Saturday, May 2, 2009

"I should not tax you...."

One of the first observations one makes in reading any of Jaki's essay collections is their remarkable similarity - and their even more remarkable dissimilarity. It is true that he uses, again and again, but always to great advantage, some of the great epigrams and "power quotes" of famous scientists - but each time it seems as if you were hearing them for the first time. Einstein, Maxwell, Planck, and others make their appearances - I cannot say as comic relief, as the quotes are rarely comic - ah, let us say as we expect to receive the sync byte (01000111) as every 188th character of an MPEG transport stream. It reassures us that we are keeping up with the flow of thought.

And so we look forward to hearing Whitehead's line about "Those who devote themselves to the purpose of proving that there is no purpose..." or Einstein reminding us that "the man of science is a poor philosopher" or Maxwell's grand dictum that "there can be no doubt that ... the ether is certainly the largest ... body of which we have any knowledge". No doubt! Well, all right, that one is comic, especially since he wrote it for the ninth edition of the Encyclopedia Brittanica. And there is that stupendous statement from Bertrand Russell, made at Columbia University in 1950:
"If you have Christian love," he declared to a stunned audience, "you have motive for existence, a guide for action, a reason for courage, an imperative necessity for intellectual honesty."
[Jaki, "Address on receiving the Templeton Prize" in The Only Chaos and Other Essays, quoting B. Russell, The Impact of Science on Society (New York: Columbia University Press, 1951), p. 59.]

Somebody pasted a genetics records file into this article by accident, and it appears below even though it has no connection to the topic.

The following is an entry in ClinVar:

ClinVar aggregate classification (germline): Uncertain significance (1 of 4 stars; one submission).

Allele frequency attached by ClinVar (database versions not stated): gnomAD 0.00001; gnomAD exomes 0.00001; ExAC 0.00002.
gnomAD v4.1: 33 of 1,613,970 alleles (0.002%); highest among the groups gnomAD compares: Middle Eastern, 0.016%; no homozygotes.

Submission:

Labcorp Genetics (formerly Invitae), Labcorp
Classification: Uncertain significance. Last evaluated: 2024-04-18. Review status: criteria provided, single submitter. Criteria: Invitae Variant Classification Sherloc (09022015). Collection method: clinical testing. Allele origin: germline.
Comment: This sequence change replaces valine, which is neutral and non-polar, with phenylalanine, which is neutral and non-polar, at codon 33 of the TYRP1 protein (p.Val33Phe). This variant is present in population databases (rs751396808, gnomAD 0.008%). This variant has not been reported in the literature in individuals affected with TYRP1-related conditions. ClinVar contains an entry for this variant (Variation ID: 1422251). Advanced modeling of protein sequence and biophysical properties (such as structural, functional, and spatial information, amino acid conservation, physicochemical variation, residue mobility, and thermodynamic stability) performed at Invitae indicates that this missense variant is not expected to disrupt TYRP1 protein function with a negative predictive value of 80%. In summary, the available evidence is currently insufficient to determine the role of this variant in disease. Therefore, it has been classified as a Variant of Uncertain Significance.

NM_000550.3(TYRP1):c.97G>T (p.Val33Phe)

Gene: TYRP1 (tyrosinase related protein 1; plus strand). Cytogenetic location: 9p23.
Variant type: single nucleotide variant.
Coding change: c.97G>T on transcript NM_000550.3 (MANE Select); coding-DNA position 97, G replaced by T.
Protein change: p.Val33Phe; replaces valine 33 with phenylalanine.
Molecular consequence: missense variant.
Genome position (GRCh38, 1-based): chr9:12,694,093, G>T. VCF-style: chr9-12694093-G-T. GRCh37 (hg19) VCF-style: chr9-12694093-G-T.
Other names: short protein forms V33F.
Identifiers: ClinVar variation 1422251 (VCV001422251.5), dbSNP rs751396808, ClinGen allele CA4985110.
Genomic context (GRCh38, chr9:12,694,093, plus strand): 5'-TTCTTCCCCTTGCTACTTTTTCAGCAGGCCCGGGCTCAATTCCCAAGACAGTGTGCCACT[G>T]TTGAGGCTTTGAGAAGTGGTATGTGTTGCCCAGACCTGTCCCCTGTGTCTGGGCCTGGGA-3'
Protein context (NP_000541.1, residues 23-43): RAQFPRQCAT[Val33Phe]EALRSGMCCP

But, as I have mentioned, there are, on rare occasions, some very unusual epigrams from Jaki himself which are very funny. Sometimes they have what we might call delayed reaction fuses - they grow and the humour bursts out a good bit later. One such line jumped out at me as I prepared today's other posting, mainly because it is set off in parentheses, which of course are perfectly inaudible during a speech. But a friend reminds me that Jaki's mannerisms during his lectures often provided a kind of visual typography... I will let you decide:
If progress is something like a voyage, its continuation does not cease to be a function of its very starting point and of the provisions acquired there. If religion is to be an ongoing progress, its very starting point should be rethought continually. That starting point is the recognition of dependence on the Creator on the part of everything which is the universe and of which we human beings are the very spokesmen. (I should not tax you with the mythology of extra-terrestrials, often assumed to have English for their native tongue.)
[Jaki, "Address on receiving the Templeton Prize" in The Only Chaos and Other Essays]

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